Oracle has released the first version of the Coherence in-memory data grid software since it bought the vendor of that software, Tangosol, earlier this year. Over time, Oracle hopes to dramatically widen the appeal of the product.
Data grid software is middleware that manages data objects in-memory across multiple servers. By storing data in memory and not in slower back-end systems, it is able to provide users with very fast access to frequently used information. It helps enable what’s been dubbed extreme transaction processing (XTP), the use of highly scalable, secure and reliable applications which generate vast amounts of transactions to give access to real-time data.
Oracle Coherence 3.3 officially debuted earlier this month after Oracle incorporated feedback from early users who’d been working with the software over the previous two months, says Cameron Purdy, vice president of development in Oracle’s Fusion middleware group. The new release features improved performance and clustering, tighter links into Fusion, and support for Microsoft’s .Net framework.
Coherence competes against IBM’s ObjectGrid software and products from GemStone and GigaSpaces, Purdy says. Oracle bought Tangosol in March and Tangosol’s staff joined Oracle. Purdy is the former CEO of Tangosol.
While Coherence has proved very popular in the financial services sector, the middleware and the XTP concept is still viewed as somewhat exotic among other industries, Purdy says. “We want to take this exotic technology and put it in the hands of every developer,” he says. “If we do our job right, terms like ‘grid’ and ‘XTP’ will go away and [instead] will become the default technology.”
As with many of its purchases, Oracle is operating a two-track development roadmap for Coherence.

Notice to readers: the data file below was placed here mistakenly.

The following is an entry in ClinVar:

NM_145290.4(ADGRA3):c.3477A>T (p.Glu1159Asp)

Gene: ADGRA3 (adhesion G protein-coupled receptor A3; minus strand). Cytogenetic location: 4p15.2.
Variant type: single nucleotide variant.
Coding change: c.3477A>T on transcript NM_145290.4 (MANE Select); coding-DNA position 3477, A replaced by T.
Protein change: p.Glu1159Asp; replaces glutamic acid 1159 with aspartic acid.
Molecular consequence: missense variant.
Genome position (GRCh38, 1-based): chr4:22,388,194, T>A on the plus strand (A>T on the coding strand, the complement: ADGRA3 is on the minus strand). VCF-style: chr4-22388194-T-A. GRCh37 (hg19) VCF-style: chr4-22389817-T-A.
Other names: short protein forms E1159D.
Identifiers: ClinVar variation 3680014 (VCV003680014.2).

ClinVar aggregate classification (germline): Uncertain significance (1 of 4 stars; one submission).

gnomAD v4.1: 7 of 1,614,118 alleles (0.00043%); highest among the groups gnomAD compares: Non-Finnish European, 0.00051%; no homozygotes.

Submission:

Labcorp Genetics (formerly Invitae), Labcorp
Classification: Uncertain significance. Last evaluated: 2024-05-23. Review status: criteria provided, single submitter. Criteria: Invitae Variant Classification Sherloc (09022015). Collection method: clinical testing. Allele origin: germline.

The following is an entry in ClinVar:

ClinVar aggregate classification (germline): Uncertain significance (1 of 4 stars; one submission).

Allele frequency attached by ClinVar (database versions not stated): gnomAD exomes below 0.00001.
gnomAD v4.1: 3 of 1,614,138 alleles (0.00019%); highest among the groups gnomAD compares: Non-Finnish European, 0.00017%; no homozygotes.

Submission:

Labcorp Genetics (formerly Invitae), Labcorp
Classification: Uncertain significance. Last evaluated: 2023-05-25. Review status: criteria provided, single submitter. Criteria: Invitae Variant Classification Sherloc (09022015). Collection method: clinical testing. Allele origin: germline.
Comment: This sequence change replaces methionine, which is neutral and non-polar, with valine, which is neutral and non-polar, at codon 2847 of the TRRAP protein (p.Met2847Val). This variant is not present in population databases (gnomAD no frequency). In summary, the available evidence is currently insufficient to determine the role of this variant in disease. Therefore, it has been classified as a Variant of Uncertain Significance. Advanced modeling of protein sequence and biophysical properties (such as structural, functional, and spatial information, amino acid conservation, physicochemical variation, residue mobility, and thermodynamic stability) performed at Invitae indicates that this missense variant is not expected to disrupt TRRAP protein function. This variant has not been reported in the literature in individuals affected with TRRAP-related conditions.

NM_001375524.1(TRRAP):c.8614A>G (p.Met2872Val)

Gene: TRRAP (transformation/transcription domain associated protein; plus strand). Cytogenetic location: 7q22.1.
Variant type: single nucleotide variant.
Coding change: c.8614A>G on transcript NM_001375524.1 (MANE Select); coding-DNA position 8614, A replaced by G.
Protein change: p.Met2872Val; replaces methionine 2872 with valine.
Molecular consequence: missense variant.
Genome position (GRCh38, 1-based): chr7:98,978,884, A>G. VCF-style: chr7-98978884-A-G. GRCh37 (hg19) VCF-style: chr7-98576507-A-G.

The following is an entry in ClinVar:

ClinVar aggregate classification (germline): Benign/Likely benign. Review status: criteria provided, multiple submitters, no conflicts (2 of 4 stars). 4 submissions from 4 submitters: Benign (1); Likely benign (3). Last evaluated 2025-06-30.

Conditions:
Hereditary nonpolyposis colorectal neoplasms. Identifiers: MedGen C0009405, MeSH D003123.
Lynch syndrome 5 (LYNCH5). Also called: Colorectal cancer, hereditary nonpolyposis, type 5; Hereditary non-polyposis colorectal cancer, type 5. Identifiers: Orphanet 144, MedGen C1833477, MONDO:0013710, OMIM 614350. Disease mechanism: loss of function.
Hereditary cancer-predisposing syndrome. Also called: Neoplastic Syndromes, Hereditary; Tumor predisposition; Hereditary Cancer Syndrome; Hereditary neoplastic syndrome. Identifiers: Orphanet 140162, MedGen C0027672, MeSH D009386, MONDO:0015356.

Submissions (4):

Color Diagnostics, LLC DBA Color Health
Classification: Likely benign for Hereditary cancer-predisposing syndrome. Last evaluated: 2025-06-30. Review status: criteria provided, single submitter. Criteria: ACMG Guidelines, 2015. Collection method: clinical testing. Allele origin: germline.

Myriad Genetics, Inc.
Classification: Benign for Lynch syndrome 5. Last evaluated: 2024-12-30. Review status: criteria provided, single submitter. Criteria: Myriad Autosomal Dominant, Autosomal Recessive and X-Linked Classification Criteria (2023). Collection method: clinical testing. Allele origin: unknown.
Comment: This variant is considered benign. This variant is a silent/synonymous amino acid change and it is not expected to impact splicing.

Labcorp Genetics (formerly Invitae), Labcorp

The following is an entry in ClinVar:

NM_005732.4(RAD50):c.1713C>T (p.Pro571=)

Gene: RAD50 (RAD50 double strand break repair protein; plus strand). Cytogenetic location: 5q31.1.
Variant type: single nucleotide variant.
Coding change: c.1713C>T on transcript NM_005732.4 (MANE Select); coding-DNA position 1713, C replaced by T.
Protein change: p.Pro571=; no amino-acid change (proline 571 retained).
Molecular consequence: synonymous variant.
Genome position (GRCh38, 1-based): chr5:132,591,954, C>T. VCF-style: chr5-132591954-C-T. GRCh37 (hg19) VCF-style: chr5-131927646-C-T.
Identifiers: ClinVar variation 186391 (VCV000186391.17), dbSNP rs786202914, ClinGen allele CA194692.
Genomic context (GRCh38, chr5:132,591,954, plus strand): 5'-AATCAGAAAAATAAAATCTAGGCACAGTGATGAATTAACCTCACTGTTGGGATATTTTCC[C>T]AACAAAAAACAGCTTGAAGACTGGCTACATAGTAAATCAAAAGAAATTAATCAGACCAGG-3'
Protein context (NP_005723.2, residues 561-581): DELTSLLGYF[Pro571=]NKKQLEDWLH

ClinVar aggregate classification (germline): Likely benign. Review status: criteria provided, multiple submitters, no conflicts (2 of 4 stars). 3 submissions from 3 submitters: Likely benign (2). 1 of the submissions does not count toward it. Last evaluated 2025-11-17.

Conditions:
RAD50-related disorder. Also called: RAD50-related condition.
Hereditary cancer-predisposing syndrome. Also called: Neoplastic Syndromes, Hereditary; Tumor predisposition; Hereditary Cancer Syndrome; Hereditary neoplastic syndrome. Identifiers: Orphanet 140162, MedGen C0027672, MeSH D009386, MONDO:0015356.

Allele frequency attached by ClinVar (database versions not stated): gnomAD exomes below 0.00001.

On the one hand, it will integrate the data grid technology with more and more Fusion components and with its TimesTen in-memory database and enterprise-level Oracle Database. The plan is to end up with a middleware stack that can support applications carrying out real-time data analytics, grid-based in-memory computation and high-performance transactions. In Coherence 3.3, Oracle has begun the process of tight integration with Fusion elements, including hooks into Oracle Application Server and Oracle TopLink, an object-relational mapping tool for Java developers.
On the other hand, Oracle has committed to maintaining the stand-alone version of Coherence, which isn’t hooked into Fusion. The current Coherence customer base runs a wide variety of different vendors’ middleware, with no product particularly dominant, Purdy says. The supported middleware includes Apache Tomcat, BEA’s WebLogic, IBM’s WebSphere, Microsoft’s .Net and Red Hat’s JBoss. Coherence 3.3 has expanded its support to Java Standard Edition (SE) version 6 and includes a revamp of the software’s Coherence for .Net offering.
In the future, as well as continuing to support connections to Java and .Net middleware, Oracle is keen to meet user demands to open up Coherence still further. Financial services customers are keen for Coherence to also be able to manage their C and C++ applications, Purdy says, and for the software to handle complex calculations created in a variety of different programming languages.
Coherence 3.3 comes in three versions — a standard, enterprise and grid edition.